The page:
The "miracle" window washer who survived a 47-story fall from a New York City skyscraper said today in an exclusive interview on "Good Morning America" that he's grateful to be alive and that the Big Apple is his home.
"This is home forever' Alcides "Miguel" Moreno, an Ecuadorean immigrant, told Diane Sawyer.
It was a moving coda to an extraordinary story of survival, one that continues as the unimaginably lucky Moreno grows stronger each day.
Moreno and his brother plummeted from the city skyline in December after their scaffolding snapped. His brother died.
Through tears -- and a little laughter -- Moreno talked about how good it was to be alive, lovingly referring to his devoted wife and family.
"I'm thinking, talking about my life," he said, "I have children."
The hospital originally described Moreno's condition as a "complete disaster," that included several broken limbs and severe internal injuries.
Doctors were unsure if Moreno would ever walk again, and when he could return home.
But Moreno, 37, continues to surprise doctors, performing a miraculous recovery, returning home and even walking again.
On a cold morning, Moreno and his younger brother, Edgar, woke up at 4 a.m. to go to work together, washing windows as they had done for the previous 12 years.
But on that Dec. 7, 2007, the cables holding their scaffolding snapped and dropped the brothers, at up to 125 mph, to the city's concrete more than 550 feet below.
Edgar, 30, died instantly. Moreno managed to hold on, riding the scaffolding like a surfboard to the ground.
Astonished rescue workers found Moreno alive. He was even sitting up, holding his hands to his chest.
"No one actually believed he's alive, falling from this height," paramedic Michael Kremenizer said.
Doctors called it a miracle.
"I don't know what adjective you'd care to use, unprecedented, extraordinary," said Philip Barrie, a doctor at New York Presbyterian Hospital. "If you are a believer in miracles, this would be one."
Moreno suffered a broken arm, two broken legs and severe injuries to his chest, abdomen and spine.
A small army of doctors drilled a hole in his brain to reduce swelling, pumping 24 units of blood into his battered body before eventually inducing him into a coma.
It came to be known by the local media as "the legend of the fall." Not only did Moreno survive, but he eventually woke up.
On Christmas Day, Moreno emerged from the coma, reaching for his wife.
At a news conference, his stunned wife, Rosario "Rosie" Moreno, did not know what to say.
"I don't know what to tell you. I'm still at awe," she said last year. "I'm still in shock."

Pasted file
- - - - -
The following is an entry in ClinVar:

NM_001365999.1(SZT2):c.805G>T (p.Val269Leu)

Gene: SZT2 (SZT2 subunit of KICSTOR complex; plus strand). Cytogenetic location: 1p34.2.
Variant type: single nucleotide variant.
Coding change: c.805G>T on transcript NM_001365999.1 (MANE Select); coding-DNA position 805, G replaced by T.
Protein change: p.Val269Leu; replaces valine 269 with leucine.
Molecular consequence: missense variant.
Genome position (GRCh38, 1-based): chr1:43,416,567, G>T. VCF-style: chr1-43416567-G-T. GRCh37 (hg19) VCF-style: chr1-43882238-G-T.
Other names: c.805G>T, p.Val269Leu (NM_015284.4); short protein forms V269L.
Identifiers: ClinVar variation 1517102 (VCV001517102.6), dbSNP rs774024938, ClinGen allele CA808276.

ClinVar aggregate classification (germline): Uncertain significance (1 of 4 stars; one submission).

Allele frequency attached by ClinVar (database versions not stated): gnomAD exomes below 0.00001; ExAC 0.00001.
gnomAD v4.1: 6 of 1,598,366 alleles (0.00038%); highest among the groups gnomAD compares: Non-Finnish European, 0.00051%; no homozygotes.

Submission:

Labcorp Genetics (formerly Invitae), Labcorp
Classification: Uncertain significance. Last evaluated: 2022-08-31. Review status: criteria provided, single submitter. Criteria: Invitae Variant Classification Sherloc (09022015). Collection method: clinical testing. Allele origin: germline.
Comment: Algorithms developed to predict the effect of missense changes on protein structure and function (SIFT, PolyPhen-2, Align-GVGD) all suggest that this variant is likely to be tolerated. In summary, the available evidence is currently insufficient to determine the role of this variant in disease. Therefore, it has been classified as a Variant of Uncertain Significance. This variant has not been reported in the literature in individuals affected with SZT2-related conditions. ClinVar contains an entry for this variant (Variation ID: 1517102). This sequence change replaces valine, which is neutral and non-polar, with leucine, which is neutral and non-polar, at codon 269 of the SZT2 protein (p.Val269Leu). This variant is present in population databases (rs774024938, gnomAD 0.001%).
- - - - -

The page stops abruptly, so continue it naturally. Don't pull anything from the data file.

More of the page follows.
And, miraculously, he left walking on his own two feet.
Gesturing to the right side of his body, Moreno said, "I land[ed] on this part, you know, all this part." And even though he still has pain, he says it is "much better."
As his body heals, Moreno has continued to regain more of his memory.
"That means a lot to me, when I start to remember my neighbors. Once I remember my house and the city where I live," Moreno said.
While Moreno has fond memories of his younger brother, he also now has memories of his brother falling.
"Yesterday, I remembered my brother and I was crying a little bit," he said. "That was the only thing since this happened that I remember."
Although Moreno was a U.S. citizen before the accident, his brother, Edgar, was not. The paperwork arrived after his death.
The Occupational Safety and Health Administration has cited the companies that employed the window washers and installed the scaffolding, fining them a total of $40,000.
Continuing to defy conventional wisdom, Moreno is making significant progress. Now, only six months after that terrifying morning, he is walking completely on his own.
His recovery is one that he says he could not have done without wife Rosie, who kept constant vigil on a tiny couch next to his hospital bed.
"This is home forever," Moreno said. "I mean, look, I have me a Puerto Rican girl."
She may be Puerto Rican to his Ecuadorian, but Moreno declared proudly that their home is the life they have built together, with their three children: Michael, 14; Mariah, 8; and Andrew, 6.
Now, he cheers at Mariah's soccer games, enjoys family barbecues as the summer melts away and spends Sunday mornings at church, where friends welcomed him back from a miracle that no one could have imagined.